ALBUQUERQUE, N.M. (KRQE) – COVID-19 hospitalizations may be down across the state, but local hospitals say now is not the time to let up COVID-safety efforts. In fact, they’re asking the public to be extra careful.
COVID-19 hospitalizations are down by almost a hundred people from this time last week. However, many local hospitals are still at or above capacity from other seasonal illnesses and they’re afraid of what may happen with another COVID surge. “We’re still well above capacity,” said Dr. Rohini McKee with the University of New Mexico Health. “What we’re seeing is a lot of very ill patients with other conditions which tend to get worse at this time of the year that are coming in.”
“Even though COVID numbers have come down currently, we certainly can’t afford for them to go back up,” said Dr. Vesta Sandoval with Lovelace Medical Center. “Our hospitals are still full, even though it’s not COVID patients, per say, and we just cannot afford another surge or increase in cases.”
Some of those seasonal conditions include respiratory illness, as well as cardiac and gastrointestinal disease. However, one thing they’re not seeing a lot of people being admitted for this year is the flu, with masks and social distancing also helping to mitigate that risk.
As the state ramps up vaccine efforts, hospitals say this high patient capacity makes it hard to find enough staff to put shots in arms at the planned mass-vaccination clinics. Some ways they plan to solve that problem include bringing in more contracted traveling nurses, as well as extending work weeks for some, so if they work Monday through Friday at the hospital, they may help with vaccinations over the weekend.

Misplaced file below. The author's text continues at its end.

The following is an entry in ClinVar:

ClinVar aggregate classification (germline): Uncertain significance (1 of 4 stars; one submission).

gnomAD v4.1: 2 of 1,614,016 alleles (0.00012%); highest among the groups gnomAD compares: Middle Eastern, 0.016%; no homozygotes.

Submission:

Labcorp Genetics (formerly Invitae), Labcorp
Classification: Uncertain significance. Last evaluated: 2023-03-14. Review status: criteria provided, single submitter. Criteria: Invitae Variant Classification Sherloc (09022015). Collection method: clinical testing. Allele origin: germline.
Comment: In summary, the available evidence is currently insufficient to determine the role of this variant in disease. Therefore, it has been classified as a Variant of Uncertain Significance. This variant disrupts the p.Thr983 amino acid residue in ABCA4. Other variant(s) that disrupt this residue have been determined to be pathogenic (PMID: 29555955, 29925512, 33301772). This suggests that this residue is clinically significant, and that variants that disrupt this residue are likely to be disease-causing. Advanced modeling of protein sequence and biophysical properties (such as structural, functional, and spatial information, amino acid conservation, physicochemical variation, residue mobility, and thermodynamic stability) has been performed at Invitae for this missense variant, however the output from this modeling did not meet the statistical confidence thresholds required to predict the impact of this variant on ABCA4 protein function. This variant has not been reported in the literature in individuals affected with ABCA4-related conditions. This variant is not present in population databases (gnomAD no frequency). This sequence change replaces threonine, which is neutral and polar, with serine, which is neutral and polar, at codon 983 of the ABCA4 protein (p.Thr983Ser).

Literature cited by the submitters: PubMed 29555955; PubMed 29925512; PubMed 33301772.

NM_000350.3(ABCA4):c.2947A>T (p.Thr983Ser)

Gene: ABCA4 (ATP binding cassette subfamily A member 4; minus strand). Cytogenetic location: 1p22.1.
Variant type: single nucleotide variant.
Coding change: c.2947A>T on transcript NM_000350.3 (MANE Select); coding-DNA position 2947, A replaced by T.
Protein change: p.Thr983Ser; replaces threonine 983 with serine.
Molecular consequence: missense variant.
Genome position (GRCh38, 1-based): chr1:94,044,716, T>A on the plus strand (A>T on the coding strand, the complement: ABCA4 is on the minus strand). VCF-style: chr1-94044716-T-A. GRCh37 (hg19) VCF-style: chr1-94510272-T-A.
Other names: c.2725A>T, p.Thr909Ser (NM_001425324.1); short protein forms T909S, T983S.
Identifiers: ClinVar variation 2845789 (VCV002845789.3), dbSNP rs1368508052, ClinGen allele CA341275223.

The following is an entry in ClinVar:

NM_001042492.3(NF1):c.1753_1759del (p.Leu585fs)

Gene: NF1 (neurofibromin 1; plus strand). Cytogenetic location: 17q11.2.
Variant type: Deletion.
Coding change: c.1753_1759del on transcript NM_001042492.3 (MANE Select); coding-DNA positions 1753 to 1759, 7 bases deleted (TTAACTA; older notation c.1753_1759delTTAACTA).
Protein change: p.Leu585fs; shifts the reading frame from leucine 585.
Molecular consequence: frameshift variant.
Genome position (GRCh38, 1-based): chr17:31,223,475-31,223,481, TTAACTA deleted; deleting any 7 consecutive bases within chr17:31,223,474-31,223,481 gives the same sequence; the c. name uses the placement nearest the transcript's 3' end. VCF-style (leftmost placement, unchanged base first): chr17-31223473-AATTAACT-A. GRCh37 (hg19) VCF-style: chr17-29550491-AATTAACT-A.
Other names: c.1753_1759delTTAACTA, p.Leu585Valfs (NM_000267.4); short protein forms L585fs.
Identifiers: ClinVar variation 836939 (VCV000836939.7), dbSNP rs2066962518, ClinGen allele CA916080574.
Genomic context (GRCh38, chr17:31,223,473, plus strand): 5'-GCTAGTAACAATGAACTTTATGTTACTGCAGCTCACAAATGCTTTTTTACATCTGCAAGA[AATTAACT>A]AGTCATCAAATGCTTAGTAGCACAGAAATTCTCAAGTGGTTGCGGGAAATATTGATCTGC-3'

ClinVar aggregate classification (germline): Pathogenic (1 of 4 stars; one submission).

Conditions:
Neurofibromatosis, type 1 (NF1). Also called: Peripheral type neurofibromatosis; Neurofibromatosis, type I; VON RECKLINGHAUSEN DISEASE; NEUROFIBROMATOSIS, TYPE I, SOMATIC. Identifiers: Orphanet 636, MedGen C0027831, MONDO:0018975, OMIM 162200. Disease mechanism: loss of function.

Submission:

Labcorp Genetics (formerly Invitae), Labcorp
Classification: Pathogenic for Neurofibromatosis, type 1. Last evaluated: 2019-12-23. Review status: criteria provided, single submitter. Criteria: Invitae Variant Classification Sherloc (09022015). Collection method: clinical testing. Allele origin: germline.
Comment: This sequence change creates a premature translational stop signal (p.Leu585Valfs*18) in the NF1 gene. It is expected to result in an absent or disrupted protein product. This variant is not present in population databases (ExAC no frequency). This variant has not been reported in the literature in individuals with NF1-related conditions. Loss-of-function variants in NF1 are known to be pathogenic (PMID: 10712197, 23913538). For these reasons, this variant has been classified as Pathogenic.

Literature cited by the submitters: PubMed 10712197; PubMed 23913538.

“It’s really a challenge trying to find available workforce both to provide the care that’s needed at our facilities, both inpatient and outpatient,” said Dr. Jeff Salvon-Harman with Presbyterian Healthcare Services. “At the same time, be able to support ramping up of vaccination efforts to meet the needs of the community.”
Hospitals are also working to find places where they can give mass vaccinations. Lovelace says they’re working with the City of Albuquerque to possibly set up a site at Albuquerque High, and Presbyterian says they’re also scouting out locations. The hospitals say they’re either finished getting staff vaccinated with between 70-80% of staff agreeing to get the COVID-19 vaccine.
UNM Hospital Chief Quality and Safety Officer Dr. Rohini McKee, Presbyterian Healthcare Services Chief Patient Safety Officer Dr. Jeff Salvon-Harman, Lovelace Health System Chief Medical Officer Dr. Vesta Sandoval, and Christus St. Vincent Regional Medical Center Chief Medical Officer Dr. David Gonzales took part in the discussion.